Department of Defense Files

Memorandum by Prime Minister Churchill 2


Operation “Round-Up”

For such an Operation, the qualities of magnitude, simultaneity and violence are required. The enemy cannot be ready everywhere. At least six heavy disembarkations must be attempted in the first wave. The enemy should be further mystified by at least half-a-dozen feints, which, if luck favours them, may be exploited. The limited and numerically inferior Air force of the enemy will thus be dispersed or fully occupied. While intense fighting is in progress at one or two points, a virtual walk-over may be obtained at others.
The second wave nourishes the landings effected, and presses where the going is good. The fluidity of attack from the sea enables wide options to be exercised in the second wave.
It is hoped that “ Jupiter ” will be already in progress. Landings or feints should be planned in Denmark, in Holland, in Belgium, at the Pas de Calais, where the major Air battle will be fought, on the Cotentin Peninsula, at Brest, at St. Nazaire, at the mouth of the Grironde.
The first objective is to get ashore in large numbers. At least ten Armoured Brigades should go in the first wave. These Brigades [Page 456] must accept very high risks in their task of pressing on deeply inland, rousing the populations, deranging the enemy’s communications, and spreading the fighting over the widest possible areas.
Behind the confusion and disorder which these incursions will create, the second wave will be launched. This should aim at making definite concentrations of armour and motorized troops at strategic points carefully selected. If four or five of these desirable points have been chosen beforehand, concentrations at perhaps three of them might be achieved, relations between them established, and the plan of battle could then take shape.
If forces are used on the above scale, the enemy should be so disturbed as to require at least a week to organize other than local counter-strokes. During that week a superior fighter Air force must be installed upon captured airfields, and the command of the Air, hitherto fought for over the Pas de Calais, must become general. The R.A.F. must study, as an essential element for its success, the rapid occupation and exploitation of the captured airfields. In the first instance these can only be used as refuelling grounds, as the supreme object is to get into the Air at the earliest moment. Altogether abnormal wastage must be expected in this first phase. The landing and installation of the flak at the utmost speed is a matter of high consequence, each airfield being a study of its own.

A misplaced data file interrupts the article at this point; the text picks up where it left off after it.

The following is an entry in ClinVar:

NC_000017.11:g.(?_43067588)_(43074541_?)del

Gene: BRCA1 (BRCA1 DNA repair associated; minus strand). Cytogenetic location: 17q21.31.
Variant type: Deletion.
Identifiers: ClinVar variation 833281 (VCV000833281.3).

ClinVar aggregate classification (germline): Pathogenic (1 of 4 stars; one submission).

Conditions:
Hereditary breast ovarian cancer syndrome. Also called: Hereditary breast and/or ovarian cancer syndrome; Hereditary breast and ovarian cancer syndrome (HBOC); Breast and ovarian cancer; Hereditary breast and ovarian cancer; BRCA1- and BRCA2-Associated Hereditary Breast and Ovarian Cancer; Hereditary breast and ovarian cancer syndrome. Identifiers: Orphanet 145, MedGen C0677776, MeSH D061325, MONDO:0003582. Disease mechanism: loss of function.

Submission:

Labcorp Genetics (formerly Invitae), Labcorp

While these operations are taking place in the interior of the country assaulted, the seizure of at least four important ports must be accomplished. For this purpose at least ten Brigades of infantry, partly pedal-cyclists, but all specially trained in house-to-house fighting, must be used. Here again the cost in men and material must be rated very high.
To ensure success the whole of the above operations, simultaneous or successive, should be accomplished within a week of Zero, by which time not less than 400,000 men should be ashore and busy.
The moment any port is gained and open, the Third wave of attack should start. This will be carried from our Western ports in large ships. It should comprise not less than 300,000 infantry with their own artillery plus part of that belonging to the earlier-landed formations. The first and second waves are essentially assaulting forces, and it is not till the third wave that the formations should be handled in terms of Divisions and Corps. If by Zero 14,700,000 men are ashore, if Air supremacy has been gained, if the enemy is in considerable confusion, and if we hold at least four workable ports, Ave shall have got our claws well into the job.
The phase of sudden violence irrespective of losses being over, the further course of the campaign may follow the normal and conventional lines of organization and supply. It then becomes a matter of reinforcement and concerted movement. Fronts will have developed, [Page 457] and orderly progress will be possible. Unless we are prepared to commit the immense forces comprised in the first three waves to a hostile shore with the certainty that many of our attacks will miscarry, and that if we fail the whole stake will be lost, we ought not to attempt such an extraordinary operation of war under modern conditions.
The object of the above notes is to give an idea of the scale and spirit in which alone they can be undertaken with good prospects of success.


  1. According to Churchill, Hinge of Fate, p. 353, this memorandum was referred to the British Chiefs of Staff on June 15, 1942, for their consideration and comment. Churchill gave a copy of the memorandum to Eisenhower and Clark during a conversation with the two generals on June 22, 1942; see the editorial note, ante, p. 439. The source text is a copy of the memorandum which Churchill sent to Marshall on July 22, 1942.